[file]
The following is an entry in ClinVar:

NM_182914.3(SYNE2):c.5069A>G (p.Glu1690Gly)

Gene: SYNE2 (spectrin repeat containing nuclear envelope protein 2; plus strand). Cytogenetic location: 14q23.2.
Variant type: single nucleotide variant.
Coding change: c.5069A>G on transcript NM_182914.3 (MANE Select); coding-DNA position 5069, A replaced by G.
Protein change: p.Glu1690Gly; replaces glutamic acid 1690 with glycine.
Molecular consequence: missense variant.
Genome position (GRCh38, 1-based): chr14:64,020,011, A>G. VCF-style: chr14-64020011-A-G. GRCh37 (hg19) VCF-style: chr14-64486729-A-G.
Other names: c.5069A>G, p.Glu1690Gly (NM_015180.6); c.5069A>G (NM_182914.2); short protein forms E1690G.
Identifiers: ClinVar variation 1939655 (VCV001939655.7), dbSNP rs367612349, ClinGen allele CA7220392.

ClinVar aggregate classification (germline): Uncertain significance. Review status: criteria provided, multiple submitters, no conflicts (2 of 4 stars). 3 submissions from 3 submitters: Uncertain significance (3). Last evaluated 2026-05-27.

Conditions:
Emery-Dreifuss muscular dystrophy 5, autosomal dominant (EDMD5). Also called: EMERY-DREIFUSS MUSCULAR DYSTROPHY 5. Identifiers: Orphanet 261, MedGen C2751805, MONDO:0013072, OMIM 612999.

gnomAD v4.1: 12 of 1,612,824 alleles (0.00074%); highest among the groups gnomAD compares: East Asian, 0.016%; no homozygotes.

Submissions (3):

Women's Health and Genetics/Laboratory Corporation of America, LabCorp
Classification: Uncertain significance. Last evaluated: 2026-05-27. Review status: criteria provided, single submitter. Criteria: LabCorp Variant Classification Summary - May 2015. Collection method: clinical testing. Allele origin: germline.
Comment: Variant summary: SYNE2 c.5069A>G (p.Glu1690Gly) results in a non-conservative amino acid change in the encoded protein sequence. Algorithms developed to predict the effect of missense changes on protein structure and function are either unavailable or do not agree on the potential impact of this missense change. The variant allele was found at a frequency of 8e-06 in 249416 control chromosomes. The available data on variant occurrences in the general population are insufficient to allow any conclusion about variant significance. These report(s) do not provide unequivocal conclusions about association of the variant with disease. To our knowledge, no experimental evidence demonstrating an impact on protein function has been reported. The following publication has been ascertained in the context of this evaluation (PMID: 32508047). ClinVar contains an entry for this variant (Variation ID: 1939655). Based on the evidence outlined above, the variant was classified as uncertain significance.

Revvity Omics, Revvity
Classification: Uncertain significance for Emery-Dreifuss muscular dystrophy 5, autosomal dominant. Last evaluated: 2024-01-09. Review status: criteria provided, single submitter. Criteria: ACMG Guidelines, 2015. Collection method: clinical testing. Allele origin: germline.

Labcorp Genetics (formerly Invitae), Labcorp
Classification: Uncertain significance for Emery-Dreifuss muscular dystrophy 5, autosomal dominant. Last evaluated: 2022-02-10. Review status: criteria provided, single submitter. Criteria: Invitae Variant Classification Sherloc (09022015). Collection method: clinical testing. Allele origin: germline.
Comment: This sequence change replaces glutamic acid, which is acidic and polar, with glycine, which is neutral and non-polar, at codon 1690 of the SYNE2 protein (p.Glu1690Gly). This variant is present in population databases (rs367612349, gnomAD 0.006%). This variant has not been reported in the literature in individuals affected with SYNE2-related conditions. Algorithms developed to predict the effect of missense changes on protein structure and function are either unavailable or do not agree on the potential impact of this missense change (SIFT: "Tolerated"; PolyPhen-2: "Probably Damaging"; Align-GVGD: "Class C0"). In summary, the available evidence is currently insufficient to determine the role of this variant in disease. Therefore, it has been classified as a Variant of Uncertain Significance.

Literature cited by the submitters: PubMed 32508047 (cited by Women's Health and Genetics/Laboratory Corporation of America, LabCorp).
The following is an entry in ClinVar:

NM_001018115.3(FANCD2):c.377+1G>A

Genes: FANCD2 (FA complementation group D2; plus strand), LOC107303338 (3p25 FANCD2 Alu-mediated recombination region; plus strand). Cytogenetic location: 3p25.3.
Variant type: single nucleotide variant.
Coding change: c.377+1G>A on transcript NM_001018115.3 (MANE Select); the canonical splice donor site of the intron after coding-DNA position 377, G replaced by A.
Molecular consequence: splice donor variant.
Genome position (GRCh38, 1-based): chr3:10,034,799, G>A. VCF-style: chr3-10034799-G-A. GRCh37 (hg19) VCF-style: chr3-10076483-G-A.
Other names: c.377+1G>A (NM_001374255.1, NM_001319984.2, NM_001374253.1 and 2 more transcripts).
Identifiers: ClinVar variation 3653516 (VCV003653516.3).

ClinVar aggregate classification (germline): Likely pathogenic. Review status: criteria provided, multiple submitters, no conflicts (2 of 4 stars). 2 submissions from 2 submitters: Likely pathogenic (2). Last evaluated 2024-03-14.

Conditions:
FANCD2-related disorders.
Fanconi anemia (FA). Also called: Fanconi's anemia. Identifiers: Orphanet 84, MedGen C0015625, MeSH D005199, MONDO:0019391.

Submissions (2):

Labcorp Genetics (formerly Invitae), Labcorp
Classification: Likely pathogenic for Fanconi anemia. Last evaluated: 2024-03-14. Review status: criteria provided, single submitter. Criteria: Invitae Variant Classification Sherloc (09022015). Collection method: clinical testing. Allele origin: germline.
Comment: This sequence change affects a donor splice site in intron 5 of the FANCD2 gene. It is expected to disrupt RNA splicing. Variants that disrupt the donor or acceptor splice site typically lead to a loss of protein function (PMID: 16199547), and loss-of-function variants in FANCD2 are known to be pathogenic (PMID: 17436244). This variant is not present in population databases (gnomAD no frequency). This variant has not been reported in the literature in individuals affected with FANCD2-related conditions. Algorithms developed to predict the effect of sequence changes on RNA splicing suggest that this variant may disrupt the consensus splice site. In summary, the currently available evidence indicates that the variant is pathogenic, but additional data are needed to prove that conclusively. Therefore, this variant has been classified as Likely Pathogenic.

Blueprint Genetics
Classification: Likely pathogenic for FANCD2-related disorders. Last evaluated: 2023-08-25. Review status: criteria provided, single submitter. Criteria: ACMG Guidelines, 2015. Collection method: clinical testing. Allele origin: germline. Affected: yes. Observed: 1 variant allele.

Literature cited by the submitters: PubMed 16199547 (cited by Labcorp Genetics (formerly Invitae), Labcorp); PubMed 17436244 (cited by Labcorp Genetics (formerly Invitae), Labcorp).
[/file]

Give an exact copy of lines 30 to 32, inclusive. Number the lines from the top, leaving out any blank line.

Molecular consequence: splice donor variant.
Genome position (GRCh38, 1-based): chr3:10,034,799, G>A. VCF-style: chr3-10034799-G-A. GRCh37 (hg19) VCF-style: chr3-10076483-G-A.
Other names: c.377+1G>A (NM_001374255.1, NM_001319984.2, NM_001374253.1 and 2 more transcripts).